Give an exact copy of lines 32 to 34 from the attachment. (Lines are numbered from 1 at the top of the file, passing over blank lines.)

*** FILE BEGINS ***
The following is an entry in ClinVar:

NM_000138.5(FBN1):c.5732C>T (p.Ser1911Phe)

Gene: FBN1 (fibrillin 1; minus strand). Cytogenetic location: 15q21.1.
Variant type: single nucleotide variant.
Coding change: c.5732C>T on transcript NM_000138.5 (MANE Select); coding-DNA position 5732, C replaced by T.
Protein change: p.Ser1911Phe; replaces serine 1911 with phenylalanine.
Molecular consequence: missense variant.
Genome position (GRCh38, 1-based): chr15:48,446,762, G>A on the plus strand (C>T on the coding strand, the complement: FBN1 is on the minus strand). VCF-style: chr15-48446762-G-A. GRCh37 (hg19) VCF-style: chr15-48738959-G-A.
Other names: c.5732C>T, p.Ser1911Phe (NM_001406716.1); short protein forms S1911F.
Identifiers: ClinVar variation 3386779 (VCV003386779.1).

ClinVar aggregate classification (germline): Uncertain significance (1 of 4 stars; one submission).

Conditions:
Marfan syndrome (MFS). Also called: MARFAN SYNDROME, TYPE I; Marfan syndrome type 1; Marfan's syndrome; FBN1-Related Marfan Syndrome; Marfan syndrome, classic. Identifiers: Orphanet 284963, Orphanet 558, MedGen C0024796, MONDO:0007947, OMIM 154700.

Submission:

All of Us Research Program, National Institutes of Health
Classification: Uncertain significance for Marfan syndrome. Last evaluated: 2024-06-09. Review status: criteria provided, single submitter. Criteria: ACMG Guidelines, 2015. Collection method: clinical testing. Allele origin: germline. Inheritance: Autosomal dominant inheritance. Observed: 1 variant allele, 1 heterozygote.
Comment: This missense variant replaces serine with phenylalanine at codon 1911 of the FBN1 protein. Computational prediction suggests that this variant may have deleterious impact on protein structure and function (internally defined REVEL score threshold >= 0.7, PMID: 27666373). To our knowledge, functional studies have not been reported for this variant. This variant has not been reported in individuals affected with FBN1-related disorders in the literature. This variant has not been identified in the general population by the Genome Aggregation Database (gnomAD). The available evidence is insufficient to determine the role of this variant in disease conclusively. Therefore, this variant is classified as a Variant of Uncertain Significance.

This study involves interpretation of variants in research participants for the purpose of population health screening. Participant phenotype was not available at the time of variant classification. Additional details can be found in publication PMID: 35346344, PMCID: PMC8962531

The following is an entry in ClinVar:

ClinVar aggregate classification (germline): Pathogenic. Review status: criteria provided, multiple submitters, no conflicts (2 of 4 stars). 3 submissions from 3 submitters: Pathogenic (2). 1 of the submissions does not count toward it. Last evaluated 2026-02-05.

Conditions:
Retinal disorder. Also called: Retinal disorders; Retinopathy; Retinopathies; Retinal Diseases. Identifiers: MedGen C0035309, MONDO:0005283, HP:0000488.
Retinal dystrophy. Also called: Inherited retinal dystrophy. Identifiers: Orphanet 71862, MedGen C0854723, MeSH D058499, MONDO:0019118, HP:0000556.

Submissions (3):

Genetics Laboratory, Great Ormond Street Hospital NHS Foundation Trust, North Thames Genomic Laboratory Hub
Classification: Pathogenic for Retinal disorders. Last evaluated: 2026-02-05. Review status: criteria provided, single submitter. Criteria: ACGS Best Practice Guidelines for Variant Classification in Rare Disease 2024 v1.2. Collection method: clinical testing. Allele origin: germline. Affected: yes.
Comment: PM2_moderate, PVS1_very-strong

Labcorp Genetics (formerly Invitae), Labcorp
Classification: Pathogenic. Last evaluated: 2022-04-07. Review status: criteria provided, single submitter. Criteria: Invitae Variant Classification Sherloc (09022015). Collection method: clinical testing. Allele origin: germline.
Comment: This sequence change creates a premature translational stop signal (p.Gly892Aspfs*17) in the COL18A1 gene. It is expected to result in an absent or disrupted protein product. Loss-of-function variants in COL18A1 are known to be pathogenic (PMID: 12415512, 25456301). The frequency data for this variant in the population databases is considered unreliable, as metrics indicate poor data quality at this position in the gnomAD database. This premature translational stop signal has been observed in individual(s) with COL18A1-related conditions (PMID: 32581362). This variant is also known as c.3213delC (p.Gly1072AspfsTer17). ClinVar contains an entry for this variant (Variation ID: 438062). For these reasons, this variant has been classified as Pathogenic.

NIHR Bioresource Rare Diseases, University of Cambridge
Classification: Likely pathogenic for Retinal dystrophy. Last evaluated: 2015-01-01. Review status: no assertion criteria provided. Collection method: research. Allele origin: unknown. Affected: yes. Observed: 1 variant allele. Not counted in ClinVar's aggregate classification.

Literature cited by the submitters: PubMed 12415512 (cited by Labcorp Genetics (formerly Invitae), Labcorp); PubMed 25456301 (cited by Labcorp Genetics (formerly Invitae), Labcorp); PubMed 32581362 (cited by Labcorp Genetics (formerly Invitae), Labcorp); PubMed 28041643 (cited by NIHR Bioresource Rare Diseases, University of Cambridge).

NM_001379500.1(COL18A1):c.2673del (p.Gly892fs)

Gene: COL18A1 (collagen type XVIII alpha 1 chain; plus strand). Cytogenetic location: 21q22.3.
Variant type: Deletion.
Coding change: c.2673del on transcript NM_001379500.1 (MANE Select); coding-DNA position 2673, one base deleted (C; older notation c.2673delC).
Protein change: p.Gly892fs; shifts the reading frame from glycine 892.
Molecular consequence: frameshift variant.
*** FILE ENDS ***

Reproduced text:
Classification: Likely pathogenic for Retinal dystrophy. Last evaluated: 2015-01-01. Review status: no assertion criteria provided. Collection method: research. Allele origin: unknown. Affected: yes. Observed: 1 variant allele. Not counted in ClinVar's aggregate classification.

Literature cited by the submitters: PubMed 12415512 (cited by Labcorp Genetics (formerly Invitae), Labcorp); PubMed 25456301 (cited by Labcorp Genetics (formerly Invitae), Labcorp); PubMed 32581362 (cited by Labcorp Genetics (formerly Invitae), Labcorp); PubMed 28041643 (cited by NIHR Bioresource Rare Diseases, University of Cambridge).

NM_001379500.1(COL18A1):c.2673del (p.Gly892fs)